Montoya: Nascar's most important import
Forget the Toyotas in this Sunday's Daytona 500. Juan Pablo Montoya could be the key to help Nascar become more popular with hard-to-reach fans.
NEW YORK (CNNMoney.com) -- The most important imports in the Daytona 500 Sunday are not the three Toyota Camrys that will be in the field for the first time. Instead it will be Juan Pablo Montoya, the Colombian-born rookie driver.
Montoya is a former Formula One and Indy car driver who won the Indianapolis 500 in 2000 and the Grand Prix of Monaco, the top Formula One race, in 2003.
He has a chance to help Nascar break through to two key demographics where the growing sport still has had trouble winning fans -- Hispanics in the U.S. and overseas auto race fans in general.
Hispanic sports fans here have been slow to embrace auto racing. Last year's Daytona 500 was seen by an average of 11.3 percent of American households, but only 3 percent of U.S. Hispanic households, according to Nielsen Sports Marketing.
A survey of sports fans by Marketing Evaluations found that while 25 percent of sports fans who said they are familiar with auto racing list it as one of their favorite sports, only 9 percent of Hispanic sports fans familiar with the sport identify it as a favorite.
And while viewership numbers mean it's safe to assume that most English speaking U.S. racing fans are Nascar fans, that's not necessarily the case for the Spanish-speaking race fans.
The Web site for ESPN Deportes, the Spanish language unit of the U.S. sports leader, lists Nascar as the third choice among its menu of racing circuits, behind Formula One and the Indianapolis Racing League.
But with Walt Disney's (Charts) ESPN and ABC units once again becoming a Nascar broadcaster this year, replacing General Electric's (Charts) NBC during the second half of the season, ESPN Deportes will be broadcasting those races as well. It also will show all 35 races of Nascar's Busch Series, the level of competition just below the sport's top circuit Nextel Cup.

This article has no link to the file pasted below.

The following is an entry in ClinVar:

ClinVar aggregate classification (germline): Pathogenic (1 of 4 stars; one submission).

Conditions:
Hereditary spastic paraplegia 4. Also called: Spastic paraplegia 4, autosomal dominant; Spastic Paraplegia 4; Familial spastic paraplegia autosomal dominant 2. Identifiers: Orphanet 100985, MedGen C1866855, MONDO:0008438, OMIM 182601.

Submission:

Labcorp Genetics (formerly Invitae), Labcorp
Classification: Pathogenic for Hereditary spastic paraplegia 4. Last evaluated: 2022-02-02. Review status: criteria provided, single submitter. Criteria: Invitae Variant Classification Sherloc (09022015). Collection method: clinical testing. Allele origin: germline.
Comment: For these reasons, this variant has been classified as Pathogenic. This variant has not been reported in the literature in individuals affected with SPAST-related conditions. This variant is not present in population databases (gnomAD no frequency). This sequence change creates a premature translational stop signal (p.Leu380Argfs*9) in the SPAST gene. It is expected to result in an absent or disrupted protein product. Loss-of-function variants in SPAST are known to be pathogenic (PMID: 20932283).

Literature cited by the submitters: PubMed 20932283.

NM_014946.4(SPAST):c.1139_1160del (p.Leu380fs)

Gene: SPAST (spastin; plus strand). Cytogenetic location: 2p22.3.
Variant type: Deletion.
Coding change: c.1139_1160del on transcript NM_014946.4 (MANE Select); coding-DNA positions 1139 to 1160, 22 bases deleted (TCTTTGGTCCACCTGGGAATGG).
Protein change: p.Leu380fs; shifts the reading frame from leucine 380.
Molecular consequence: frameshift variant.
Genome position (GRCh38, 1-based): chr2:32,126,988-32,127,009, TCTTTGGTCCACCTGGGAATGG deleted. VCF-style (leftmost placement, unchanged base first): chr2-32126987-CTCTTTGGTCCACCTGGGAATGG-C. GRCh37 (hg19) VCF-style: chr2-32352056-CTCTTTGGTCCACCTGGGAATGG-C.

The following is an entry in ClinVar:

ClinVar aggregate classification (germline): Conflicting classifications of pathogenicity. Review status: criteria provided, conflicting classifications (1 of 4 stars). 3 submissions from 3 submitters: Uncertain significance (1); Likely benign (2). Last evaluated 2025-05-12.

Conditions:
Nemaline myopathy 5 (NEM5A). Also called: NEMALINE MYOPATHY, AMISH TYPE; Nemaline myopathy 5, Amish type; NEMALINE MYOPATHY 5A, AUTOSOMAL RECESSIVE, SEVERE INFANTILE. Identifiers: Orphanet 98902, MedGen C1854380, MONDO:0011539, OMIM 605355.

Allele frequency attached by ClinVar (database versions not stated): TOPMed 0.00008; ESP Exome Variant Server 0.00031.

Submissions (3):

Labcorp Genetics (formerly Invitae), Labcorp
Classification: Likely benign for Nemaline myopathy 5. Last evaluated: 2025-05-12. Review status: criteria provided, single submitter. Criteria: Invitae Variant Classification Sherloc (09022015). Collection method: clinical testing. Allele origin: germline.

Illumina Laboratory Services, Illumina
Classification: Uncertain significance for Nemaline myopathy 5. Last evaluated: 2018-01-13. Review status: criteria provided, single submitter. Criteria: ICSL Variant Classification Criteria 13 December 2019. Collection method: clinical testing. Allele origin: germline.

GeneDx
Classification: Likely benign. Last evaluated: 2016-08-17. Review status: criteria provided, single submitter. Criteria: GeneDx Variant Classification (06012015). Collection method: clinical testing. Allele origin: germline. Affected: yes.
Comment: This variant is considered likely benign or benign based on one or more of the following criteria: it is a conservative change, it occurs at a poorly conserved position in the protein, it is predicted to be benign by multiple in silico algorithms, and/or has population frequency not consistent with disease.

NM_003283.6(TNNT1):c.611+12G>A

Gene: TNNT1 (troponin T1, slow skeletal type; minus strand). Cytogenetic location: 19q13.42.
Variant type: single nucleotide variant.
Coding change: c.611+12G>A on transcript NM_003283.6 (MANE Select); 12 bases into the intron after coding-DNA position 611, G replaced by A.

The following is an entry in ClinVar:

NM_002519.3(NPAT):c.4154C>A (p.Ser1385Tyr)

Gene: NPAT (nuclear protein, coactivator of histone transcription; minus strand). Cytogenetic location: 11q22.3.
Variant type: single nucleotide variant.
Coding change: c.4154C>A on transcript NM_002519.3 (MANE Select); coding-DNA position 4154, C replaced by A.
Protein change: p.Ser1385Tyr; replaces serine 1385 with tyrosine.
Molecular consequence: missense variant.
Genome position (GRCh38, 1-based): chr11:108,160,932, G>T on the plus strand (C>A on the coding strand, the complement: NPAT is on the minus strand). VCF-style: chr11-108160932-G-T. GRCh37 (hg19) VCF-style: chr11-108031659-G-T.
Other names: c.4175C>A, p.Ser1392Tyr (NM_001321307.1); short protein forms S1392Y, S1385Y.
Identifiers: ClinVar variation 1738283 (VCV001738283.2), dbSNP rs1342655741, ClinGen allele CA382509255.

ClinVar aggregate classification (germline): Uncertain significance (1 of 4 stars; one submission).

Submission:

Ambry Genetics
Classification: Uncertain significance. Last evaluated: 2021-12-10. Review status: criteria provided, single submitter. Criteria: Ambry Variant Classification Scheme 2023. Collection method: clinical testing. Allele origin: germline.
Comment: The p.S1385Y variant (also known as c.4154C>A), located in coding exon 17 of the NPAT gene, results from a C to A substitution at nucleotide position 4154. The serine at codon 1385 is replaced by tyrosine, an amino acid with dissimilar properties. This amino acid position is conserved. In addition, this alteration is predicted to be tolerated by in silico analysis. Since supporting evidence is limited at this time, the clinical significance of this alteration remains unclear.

And on March 4, ESPN Deportes' Spanish-language broadcast of the Busch series race from Mexico City, in which Montoya is set to compete, will air on ESPN's main network, the first time ESPN has carried the Spanish-language coverage of a sporting event on its flagship channel.
Chip Ganassi Racing, the team that Montoya is driving for, and for which he was formerly a driver on one of the Indy car circuits in 1999 and 2000, didn't even have a Spanish language version of its Web site until Montoya signed with them last July year with an eye towards racing for the Nextel Cup.
John Olguin, spokesman for Chip Ganassi Racing, said that the increased interest in the team isn't just from his Spanish speaking fans in Colombia or in the United States.
"He brings a worldwide appeal," said Olguin. "Our Web site has been visited by fans in well over 100 countries, and more than 40 percent of the traffic is coming from outside the U.S. It's Europe. It's Asia. And he has fan Web sites all over the world, including one in Russian."
Formula One, which gets virtually no attention in the United States, is one of the world's premier sports.
Initiative Sports Futures, which tracks global viewership of sporting events, puts the total viewership for the 2006 Brazilian Grand Prix at 154 million, much of it in Europe, which made it the fourth-most watched sporting event last year, behind only the World Cup soccer championship match, the Winter Olympics' opening ceremony and the European Champions League final in soccer (what they call football there, of course). The top game in what we call football, the Super Bowl, was ranked No. 5, at 151 million global viewers.
Robbie Weiss, managing director of Nascar International, said Montoya will help eliminate some of the disdain that many Formula One fans have for Nascar, which runs on oval tracks instead of twisting roads. He said Daytona is also getting more attention from overseas sports broadcasters this year than ever before.
"He's such a big star in the Formula One world, it's opened up a lot of the sports broadcasters in a lot of these countries," Weiss said. "The Formula One fan, who is perhaps anti-Nascar, now [will] have a reason to watch. We might not keep them all, but we'll be able to keep more than a few of them."
Reaching new fans is important for Nascar, which saw its average television audience retreat slightly last year. Weiss said that the greater international attention will help Nascar attract foreign sponsors who probably never looked at the sport in the past as a way of reaching American consumers. And with growing satellite and digital cable broadcasts around the world, all the major U.S. sports are scrambling to reach the more global market, and dollars.
"We've been heading down this road for five years," said Weiss. "I think Montoya certainly helps that momentum."